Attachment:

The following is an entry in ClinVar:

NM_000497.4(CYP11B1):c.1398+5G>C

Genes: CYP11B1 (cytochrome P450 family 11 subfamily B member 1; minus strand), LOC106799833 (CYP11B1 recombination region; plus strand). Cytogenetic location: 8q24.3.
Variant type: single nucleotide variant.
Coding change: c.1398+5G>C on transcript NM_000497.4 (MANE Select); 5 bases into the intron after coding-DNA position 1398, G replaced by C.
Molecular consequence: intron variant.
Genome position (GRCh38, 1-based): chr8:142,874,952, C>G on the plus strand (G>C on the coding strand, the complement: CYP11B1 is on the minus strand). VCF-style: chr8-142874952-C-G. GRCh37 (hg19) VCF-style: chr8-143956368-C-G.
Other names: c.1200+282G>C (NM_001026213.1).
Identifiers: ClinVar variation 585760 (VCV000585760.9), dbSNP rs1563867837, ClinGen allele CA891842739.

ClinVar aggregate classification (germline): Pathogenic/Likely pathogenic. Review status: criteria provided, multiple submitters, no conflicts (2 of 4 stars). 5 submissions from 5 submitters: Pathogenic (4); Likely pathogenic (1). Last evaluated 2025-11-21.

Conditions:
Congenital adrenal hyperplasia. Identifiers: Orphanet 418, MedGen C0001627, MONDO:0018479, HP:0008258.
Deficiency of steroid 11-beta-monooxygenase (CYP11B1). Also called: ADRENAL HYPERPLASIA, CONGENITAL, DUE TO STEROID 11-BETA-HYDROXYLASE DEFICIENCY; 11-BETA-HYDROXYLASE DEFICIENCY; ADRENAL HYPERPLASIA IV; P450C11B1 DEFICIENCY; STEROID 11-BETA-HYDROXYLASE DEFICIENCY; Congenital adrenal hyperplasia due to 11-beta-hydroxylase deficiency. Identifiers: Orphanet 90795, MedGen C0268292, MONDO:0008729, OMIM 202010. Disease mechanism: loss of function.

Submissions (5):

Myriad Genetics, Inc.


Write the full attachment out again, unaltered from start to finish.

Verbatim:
The following is an entry in ClinVar:

NM_000497.4(CYP11B1):c.1398+5G>C

Genes: CYP11B1 (cytochrome P450 family 11 subfamily B member 1; minus strand), LOC106799833 (CYP11B1 recombination region; plus strand). Cytogenetic location: 8q24.3.
Variant type: single nucleotide variant.
Coding change: c.1398+5G>C on transcript NM_000497.4 (MANE Select); 5 bases into the intron after coding-DNA position 1398, G replaced by C.
Molecular consequence: intron variant.
Genome position (GRCh38, 1-based): chr8:142,874,952, C>G on the plus strand (G>C on the coding strand, the complement: CYP11B1 is on the minus strand). VCF-style: chr8-142874952-C-G. GRCh37 (hg19) VCF-style: chr8-143956368-C-G.
Other names: c.1200+282G>C (NM_001026213.1).
Identifiers: ClinVar variation 585760 (VCV000585760.9), dbSNP rs1563867837, ClinGen allele CA891842739.

ClinVar aggregate classification (germline): Pathogenic/Likely pathogenic. Review status: criteria provided, multiple submitters, no conflicts (2 of 4 stars). 5 submissions from 5 submitters: Pathogenic (4); Likely pathogenic (1). Last evaluated 2025-11-21.

Conditions:
Congenital adrenal hyperplasia. Identifiers: Orphanet 418, MedGen C0001627, MONDO:0018479, HP:0008258.
Deficiency of steroid 11-beta-monooxygenase (CYP11B1). Also called: ADRENAL HYPERPLASIA, CONGENITAL, DUE TO STEROID 11-BETA-HYDROXYLASE DEFICIENCY; 11-BETA-HYDROXYLASE DEFICIENCY; ADRENAL HYPERPLASIA IV; P450C11B1 DEFICIENCY; STEROID 11-BETA-HYDROXYLASE DEFICIENCY; Congenital adrenal hyperplasia due to 11-beta-hydroxylase deficiency. Identifiers: Orphanet 90795, MedGen C0268292, MONDO:0008729, OMIM 202010. Disease mechanism: loss of function.

Submissions (5):

Myriad Genetics, Inc.